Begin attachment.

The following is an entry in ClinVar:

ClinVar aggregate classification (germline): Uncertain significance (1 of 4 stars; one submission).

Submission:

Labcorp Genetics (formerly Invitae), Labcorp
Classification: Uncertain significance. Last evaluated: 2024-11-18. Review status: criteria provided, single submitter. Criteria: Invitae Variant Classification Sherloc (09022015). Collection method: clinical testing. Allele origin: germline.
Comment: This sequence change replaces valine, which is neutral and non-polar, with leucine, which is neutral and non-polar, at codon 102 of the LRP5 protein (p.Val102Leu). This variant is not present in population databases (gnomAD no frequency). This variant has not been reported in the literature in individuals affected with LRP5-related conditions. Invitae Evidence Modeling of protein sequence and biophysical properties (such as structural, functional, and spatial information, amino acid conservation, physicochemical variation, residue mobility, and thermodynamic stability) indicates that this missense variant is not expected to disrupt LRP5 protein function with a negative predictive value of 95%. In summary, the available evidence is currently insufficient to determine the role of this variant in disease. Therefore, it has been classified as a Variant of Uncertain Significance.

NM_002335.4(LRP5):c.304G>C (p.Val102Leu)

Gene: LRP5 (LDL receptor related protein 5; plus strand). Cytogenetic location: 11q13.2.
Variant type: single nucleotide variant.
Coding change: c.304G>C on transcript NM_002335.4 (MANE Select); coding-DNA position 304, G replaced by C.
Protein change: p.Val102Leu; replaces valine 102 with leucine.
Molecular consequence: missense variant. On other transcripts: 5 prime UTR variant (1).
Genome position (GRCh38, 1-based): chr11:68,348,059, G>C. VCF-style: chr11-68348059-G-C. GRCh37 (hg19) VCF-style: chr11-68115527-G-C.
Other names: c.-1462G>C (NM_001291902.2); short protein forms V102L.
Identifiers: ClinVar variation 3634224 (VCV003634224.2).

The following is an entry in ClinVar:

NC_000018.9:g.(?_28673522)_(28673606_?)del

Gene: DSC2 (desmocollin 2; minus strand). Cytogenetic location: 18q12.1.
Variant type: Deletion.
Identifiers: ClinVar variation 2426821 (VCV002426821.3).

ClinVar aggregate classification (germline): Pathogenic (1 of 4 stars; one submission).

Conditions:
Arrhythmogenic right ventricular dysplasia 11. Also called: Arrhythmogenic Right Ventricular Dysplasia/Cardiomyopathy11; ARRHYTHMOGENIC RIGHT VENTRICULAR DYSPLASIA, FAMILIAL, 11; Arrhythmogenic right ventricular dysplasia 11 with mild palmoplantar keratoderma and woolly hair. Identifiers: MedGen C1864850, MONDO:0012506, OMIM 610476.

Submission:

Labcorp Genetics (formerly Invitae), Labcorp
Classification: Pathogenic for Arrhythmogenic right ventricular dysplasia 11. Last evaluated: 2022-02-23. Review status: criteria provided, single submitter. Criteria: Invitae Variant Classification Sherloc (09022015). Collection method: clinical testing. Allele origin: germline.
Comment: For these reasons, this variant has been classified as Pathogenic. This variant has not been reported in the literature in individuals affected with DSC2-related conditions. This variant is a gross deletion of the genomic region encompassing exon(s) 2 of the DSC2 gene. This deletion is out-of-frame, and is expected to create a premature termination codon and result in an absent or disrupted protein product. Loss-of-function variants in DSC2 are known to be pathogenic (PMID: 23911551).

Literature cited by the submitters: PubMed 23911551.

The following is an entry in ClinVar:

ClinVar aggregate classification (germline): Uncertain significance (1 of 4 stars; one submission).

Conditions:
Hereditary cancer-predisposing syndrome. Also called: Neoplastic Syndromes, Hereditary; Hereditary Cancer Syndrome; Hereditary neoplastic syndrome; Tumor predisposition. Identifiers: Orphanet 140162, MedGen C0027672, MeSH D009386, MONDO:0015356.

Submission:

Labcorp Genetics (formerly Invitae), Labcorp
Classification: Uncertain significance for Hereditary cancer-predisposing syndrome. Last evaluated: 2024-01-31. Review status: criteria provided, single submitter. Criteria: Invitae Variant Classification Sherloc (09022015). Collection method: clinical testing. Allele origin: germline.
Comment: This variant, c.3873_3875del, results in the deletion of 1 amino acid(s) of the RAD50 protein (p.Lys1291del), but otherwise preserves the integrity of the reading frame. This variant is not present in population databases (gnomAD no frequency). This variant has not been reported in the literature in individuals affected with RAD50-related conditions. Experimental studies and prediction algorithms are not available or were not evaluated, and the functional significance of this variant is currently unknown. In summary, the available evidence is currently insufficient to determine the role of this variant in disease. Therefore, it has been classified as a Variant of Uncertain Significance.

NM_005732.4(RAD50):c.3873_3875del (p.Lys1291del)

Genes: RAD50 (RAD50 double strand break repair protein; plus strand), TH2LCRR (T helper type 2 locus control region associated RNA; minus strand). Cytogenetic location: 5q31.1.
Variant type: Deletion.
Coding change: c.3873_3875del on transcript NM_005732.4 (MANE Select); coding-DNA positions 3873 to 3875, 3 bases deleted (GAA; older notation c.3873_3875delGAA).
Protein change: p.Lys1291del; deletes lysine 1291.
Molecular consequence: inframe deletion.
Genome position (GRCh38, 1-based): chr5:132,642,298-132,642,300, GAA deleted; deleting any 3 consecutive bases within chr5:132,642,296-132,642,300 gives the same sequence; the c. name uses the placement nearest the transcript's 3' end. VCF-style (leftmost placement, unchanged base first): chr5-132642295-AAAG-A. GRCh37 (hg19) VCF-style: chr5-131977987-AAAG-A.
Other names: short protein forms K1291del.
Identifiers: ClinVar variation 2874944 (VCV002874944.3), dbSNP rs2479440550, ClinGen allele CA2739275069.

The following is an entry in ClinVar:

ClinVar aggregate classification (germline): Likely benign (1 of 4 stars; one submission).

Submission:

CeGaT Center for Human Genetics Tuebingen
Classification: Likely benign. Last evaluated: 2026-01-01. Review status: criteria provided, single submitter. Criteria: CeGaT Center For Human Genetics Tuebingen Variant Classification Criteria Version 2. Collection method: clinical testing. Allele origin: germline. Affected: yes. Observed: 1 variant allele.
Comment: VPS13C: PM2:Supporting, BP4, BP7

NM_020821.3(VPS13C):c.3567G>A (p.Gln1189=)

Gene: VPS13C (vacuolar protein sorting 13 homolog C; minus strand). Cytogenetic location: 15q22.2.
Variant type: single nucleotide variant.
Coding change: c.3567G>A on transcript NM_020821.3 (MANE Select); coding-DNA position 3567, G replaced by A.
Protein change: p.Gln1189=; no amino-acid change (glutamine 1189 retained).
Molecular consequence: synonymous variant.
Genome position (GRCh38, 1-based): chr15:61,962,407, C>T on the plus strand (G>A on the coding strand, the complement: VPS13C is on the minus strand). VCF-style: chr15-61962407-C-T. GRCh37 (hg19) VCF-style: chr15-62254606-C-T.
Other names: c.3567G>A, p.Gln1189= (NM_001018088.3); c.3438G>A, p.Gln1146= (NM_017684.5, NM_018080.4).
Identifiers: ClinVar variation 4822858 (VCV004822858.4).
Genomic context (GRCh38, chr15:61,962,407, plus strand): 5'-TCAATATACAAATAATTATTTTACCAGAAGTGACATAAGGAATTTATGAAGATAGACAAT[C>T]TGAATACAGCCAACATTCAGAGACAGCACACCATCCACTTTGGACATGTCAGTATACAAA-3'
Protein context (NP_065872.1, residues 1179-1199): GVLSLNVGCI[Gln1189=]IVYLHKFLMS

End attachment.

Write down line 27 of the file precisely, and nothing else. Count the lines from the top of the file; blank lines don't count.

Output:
Comment: For these reasons, this variant has been classified as Pathogenic. This variant has not been reported in the literature in individuals affected with DSC2-related conditions. This variant is a gross deletion of the genomic region encompassing exon(s) 2 of the DSC2 gene. This deletion is out-of-frame, and is expected to create a premature termination codon and result in an absent or disrupted protein product. Loss-of-function variants in DSC2 are known to be pathogenic (PMID: 23911551).